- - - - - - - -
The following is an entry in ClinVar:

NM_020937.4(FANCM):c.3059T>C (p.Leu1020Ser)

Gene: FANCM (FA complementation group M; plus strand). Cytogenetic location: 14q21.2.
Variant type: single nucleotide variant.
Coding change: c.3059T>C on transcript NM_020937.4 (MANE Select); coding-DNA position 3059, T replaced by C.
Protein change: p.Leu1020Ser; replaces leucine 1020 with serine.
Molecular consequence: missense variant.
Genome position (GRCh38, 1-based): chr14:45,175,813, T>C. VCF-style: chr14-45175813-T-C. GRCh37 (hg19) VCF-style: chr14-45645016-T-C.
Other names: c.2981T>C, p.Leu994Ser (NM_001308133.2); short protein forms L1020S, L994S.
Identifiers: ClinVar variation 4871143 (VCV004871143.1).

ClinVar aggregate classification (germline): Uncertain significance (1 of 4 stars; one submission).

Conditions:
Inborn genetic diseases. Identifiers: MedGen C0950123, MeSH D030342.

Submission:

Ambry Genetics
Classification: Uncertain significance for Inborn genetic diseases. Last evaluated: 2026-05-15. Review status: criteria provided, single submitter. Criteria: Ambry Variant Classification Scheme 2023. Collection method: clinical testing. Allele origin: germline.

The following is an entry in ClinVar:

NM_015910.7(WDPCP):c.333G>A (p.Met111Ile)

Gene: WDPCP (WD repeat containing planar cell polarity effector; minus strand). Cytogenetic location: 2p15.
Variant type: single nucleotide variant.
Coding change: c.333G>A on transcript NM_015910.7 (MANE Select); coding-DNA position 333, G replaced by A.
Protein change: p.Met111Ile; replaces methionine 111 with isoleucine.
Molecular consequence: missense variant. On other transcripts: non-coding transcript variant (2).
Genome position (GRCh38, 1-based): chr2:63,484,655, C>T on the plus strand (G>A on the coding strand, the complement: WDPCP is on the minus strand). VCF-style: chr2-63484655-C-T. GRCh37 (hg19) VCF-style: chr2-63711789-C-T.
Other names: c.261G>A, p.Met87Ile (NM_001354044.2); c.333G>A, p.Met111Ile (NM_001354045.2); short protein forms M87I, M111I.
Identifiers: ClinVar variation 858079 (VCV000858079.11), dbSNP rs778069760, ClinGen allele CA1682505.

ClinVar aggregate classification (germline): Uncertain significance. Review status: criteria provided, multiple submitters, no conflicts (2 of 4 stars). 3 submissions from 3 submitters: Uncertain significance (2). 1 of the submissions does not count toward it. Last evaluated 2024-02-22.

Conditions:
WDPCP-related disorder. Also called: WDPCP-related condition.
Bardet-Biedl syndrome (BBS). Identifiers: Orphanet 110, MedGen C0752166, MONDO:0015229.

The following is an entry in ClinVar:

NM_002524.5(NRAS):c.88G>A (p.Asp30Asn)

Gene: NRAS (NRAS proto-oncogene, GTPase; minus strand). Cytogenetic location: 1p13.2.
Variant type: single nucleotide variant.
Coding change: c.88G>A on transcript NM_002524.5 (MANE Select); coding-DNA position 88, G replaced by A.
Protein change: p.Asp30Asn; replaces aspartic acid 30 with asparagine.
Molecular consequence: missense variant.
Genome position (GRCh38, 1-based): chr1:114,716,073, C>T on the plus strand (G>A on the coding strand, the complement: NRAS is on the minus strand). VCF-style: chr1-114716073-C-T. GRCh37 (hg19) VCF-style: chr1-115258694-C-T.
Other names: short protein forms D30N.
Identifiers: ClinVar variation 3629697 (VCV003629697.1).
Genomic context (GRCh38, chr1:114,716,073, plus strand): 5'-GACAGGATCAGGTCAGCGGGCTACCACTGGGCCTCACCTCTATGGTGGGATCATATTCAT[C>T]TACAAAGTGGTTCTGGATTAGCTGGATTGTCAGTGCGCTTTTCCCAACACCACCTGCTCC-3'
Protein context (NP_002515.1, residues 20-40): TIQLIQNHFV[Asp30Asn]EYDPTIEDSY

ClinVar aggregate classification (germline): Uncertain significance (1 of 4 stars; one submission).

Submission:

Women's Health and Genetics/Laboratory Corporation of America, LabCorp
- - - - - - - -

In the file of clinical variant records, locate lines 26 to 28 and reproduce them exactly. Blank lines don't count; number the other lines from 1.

Identifiers: ClinVar variation 858079 (VCV000858079.11), dbSNP rs778069760, ClinGen allele CA1682505.

ClinVar aggregate classification (germline): Uncertain significance. Review status: criteria provided, multiple submitters, no conflicts (2 of 4 stars). 3 submissions from 3 submitters: Uncertain significance (2). 1 of the submissions does not count toward it. Last evaluated 2024-02-22.

Conditions: